Stories in Silver

brandywine

Rare and beautiful silver forms share the social history of their users and their makers. Visit “A Handsome Cupboard of Plate,” an exhibit open now at the Art Museums of Colonial Williamsburg.

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Harmony Hunter: Hey, welcome to the podcast. I’m Harmony Hunter. Museum objects are packed with information. Every part that your eye touches is telling you something about its maker, its owner, its origin, its use, and so much more. This is exemplified especially in the case of the Cahn Collection, a temporary installation of silver featuring the objects from the private collection of Paul and Elissa Cahn. Our guest today is Janine Skerry, Curator of Metals, who has put together this exhibit, or has helped to put together the installation that we are featuring here.

Janine, welcome, thank you for being here.

Janine Skerry: Thank you. It’s a pleasure.

Harmony: Tell us a little bit more about this exhibit. How can we describe it?

Janine: The exhibit actually originated at the Minneapolis Institute of Arts and has traveled around the country. We are the fourth and final venue for it. It is the private collection of Paul and Elissa Cahn. They are from St. Louis and it is one of actually two major silver collections that the Cahns have formed over the years. Their first collection was English silver, and they did a wonderful exhibit on that a number of years ago, but now this is their American silver and we are so lucky to have it at Colonial Williamsburg. It’s a fabulous collection of materials that show the breadth and range of silversmithing in the colonial period from about 1690 to just around 1800.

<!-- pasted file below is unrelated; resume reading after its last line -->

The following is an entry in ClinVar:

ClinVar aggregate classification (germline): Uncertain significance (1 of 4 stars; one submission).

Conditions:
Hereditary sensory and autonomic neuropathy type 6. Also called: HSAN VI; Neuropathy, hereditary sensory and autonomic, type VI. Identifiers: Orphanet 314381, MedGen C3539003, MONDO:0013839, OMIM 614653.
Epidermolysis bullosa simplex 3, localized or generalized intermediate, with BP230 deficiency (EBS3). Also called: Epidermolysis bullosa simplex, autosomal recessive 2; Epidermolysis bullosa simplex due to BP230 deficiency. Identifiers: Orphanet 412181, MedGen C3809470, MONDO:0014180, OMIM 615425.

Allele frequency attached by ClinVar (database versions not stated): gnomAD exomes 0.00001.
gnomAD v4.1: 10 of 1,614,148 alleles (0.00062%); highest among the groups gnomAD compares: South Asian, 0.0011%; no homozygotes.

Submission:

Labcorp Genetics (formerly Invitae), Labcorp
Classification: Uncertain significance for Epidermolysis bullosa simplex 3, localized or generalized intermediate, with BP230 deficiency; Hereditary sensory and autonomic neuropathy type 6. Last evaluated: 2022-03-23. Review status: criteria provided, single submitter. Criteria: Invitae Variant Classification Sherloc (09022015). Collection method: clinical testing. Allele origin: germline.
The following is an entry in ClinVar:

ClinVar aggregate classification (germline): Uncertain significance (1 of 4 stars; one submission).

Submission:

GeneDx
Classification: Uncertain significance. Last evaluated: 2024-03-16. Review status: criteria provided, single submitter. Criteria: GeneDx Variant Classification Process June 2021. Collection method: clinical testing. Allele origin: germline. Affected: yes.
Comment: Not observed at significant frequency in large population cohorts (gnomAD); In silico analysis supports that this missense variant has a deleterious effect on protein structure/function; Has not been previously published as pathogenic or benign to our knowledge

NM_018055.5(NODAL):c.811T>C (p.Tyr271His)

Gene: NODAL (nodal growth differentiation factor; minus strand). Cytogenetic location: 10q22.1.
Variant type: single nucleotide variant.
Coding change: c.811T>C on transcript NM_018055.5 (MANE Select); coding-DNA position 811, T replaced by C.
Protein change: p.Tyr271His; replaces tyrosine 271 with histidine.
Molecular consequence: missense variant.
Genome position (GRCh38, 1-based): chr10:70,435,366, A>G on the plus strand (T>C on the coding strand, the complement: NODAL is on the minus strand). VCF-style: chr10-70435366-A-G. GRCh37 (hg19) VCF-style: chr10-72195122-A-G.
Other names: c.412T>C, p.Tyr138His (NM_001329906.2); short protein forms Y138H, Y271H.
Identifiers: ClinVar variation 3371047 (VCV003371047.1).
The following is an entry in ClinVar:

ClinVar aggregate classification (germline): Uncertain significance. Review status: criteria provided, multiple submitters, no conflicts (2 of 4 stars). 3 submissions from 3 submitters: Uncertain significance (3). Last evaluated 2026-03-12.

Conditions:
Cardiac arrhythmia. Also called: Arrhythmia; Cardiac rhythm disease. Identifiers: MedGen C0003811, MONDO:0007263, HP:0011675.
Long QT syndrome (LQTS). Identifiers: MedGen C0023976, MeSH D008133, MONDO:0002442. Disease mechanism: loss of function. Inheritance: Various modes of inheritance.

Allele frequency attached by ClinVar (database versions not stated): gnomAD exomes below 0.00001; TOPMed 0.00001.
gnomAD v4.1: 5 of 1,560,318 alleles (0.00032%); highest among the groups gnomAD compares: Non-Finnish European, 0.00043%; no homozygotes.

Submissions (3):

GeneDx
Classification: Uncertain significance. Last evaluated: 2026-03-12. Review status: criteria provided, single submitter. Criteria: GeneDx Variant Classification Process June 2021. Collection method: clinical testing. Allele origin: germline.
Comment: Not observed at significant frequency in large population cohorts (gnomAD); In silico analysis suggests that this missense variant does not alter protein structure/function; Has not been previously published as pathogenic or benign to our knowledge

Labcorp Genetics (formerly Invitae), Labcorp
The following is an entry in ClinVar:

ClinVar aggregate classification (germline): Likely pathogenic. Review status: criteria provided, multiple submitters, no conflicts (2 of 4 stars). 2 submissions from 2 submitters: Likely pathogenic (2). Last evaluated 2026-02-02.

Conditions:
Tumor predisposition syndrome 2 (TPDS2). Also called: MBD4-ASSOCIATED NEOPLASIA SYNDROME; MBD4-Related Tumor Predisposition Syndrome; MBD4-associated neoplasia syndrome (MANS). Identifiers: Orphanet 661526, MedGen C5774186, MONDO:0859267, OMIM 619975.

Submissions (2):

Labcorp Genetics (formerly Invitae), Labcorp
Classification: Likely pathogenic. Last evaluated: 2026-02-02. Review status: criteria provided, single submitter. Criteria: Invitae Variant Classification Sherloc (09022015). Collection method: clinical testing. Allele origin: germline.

Harmony: The main thing we want people to do is come and see this exhibit, so where can they find it? This is at the Art Museums of Colonial Williamsburg?

Janine: Yes it is. The Art Museums of Colonial Williamsburg in the DeWitt Wallace  Decorative Arts Museum, the Geiser Gallery, and it is going to be with us until May 25 of 2015.

Harmony: And so if you’re hearing this podcast now, it is open presently and you should hustle on down here and see it.

Janine: Yes.

Harmony: So when we talk about the Cahn Collection, we’re looking at silver in the 18th century and we can kind of think about silver differently than we do today. Just historically and culturally, silver is currency and it’s prestige. How is silver a part of the 18th century that it is maybe not seen as much today?

Janine: Well actually the title of the exhibit is a good springboard for discussing the exhibit. The exhibit is formally called “A Handsome Cupboard of Plate,” and the first thing to know is that the word “plate” did not mean electroplated or imitation silver. It meant sterling during the colonial period and that comes from English precedent.

The phrase “A handsome cupboard of plate” actually comes from a letter written by a Virginian named William Fitzhugh in 1688. He was writing to his factor, or personal shopper, back in England and he was ordering some silver. And he explained why he was ordering it and why he felt it was appropriate to make this order at this point in time.

He basically had reached a level of prosperity, economic prosperity, where he thought it was the right time to buy silver and what he wrote was:

“For now my building’s finished and my plantation’s well settled and being sufficiently stored with goods of all sorts, I esteem it as well politic as reputable to furnish myself with an handsome cupboard of plate, which gives me the present use and credit, is a sure friend in a dead lift without much loss, or is a certain portion for child after my decease.”

What he’s saying is, it’s time to start buying silver and to furnish a very showy sideboard in my principle room with these pieces of silver because it gives me the present use. They are functional, useful pieces. It gives me the present credit, which means it lets my neighbors know that I’m a man of substance.

It’s a sure friend in a dead lift without much loss. Silver is like a phoenix. It can be born again and again. You can invest in fine furniture, but when fashions or functions change, you can’t make too many alterations without winding up with kindling. But with silver, it can always be turned in for its weight value, its monetary value and it can even in fact be melted down and remade into objects that are more stylish or more functionally useful.